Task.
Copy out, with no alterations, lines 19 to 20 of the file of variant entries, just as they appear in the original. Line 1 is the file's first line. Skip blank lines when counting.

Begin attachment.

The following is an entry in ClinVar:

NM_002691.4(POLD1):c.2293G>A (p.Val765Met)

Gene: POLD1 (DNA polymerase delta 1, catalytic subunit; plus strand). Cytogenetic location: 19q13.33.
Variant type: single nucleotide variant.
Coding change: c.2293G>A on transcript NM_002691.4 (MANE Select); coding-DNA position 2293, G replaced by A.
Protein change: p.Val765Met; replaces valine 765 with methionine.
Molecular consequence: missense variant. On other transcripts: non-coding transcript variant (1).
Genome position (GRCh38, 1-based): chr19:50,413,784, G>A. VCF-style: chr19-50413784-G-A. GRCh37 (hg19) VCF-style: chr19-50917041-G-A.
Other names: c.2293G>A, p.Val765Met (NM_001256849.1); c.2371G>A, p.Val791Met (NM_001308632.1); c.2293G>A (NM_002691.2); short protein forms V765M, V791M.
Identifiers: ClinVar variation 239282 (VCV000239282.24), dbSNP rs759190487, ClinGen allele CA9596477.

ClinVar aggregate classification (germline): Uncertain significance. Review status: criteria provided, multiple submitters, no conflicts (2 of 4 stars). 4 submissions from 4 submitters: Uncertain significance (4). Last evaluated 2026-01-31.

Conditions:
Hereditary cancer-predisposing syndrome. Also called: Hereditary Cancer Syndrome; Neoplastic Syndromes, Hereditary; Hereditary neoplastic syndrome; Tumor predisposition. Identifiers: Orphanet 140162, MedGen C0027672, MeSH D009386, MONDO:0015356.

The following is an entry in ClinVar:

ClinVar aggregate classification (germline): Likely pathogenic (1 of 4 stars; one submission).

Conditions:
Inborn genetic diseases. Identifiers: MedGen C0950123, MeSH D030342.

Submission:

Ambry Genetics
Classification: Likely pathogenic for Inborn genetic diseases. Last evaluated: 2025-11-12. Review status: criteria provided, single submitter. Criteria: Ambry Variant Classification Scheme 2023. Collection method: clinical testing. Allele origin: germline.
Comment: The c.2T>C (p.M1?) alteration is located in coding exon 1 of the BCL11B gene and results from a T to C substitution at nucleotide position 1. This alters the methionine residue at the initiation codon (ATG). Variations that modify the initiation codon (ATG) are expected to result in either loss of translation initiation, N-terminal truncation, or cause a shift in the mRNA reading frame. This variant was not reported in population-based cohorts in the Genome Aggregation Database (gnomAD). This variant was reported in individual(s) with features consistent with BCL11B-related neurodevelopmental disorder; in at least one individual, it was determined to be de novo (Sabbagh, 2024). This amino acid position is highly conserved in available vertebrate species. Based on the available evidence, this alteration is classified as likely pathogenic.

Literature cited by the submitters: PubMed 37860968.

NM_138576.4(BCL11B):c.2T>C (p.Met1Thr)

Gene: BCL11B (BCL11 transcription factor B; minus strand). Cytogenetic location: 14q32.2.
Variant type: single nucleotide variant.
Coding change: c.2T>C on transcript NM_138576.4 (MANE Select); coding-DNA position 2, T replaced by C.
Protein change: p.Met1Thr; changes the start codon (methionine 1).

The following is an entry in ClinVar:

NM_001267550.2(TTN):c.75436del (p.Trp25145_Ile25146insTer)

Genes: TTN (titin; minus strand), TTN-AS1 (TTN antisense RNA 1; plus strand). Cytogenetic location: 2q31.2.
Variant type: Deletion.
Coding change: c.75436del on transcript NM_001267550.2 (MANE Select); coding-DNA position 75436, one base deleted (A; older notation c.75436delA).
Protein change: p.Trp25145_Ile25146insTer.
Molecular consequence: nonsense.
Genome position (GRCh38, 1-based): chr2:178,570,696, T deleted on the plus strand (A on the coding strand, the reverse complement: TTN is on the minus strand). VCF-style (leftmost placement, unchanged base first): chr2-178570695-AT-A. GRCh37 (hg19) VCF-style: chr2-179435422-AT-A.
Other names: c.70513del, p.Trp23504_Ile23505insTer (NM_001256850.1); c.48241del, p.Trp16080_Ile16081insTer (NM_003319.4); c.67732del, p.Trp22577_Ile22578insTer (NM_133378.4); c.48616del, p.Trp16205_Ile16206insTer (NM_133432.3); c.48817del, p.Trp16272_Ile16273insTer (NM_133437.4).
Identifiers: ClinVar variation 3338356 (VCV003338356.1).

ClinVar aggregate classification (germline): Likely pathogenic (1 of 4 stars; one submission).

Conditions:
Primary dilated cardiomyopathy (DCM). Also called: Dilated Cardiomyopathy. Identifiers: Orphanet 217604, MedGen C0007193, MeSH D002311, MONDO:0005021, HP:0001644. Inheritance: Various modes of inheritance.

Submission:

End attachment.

Ambry Genetics
Classification: Likely pathogenic for Inborn genetic diseases. Last evaluated: 2025-11-12. Review status: criteria provided, single submitter. Criteria: Ambry Variant Classification Scheme 2023. Collection method: clinical testing. Allele origin: germline.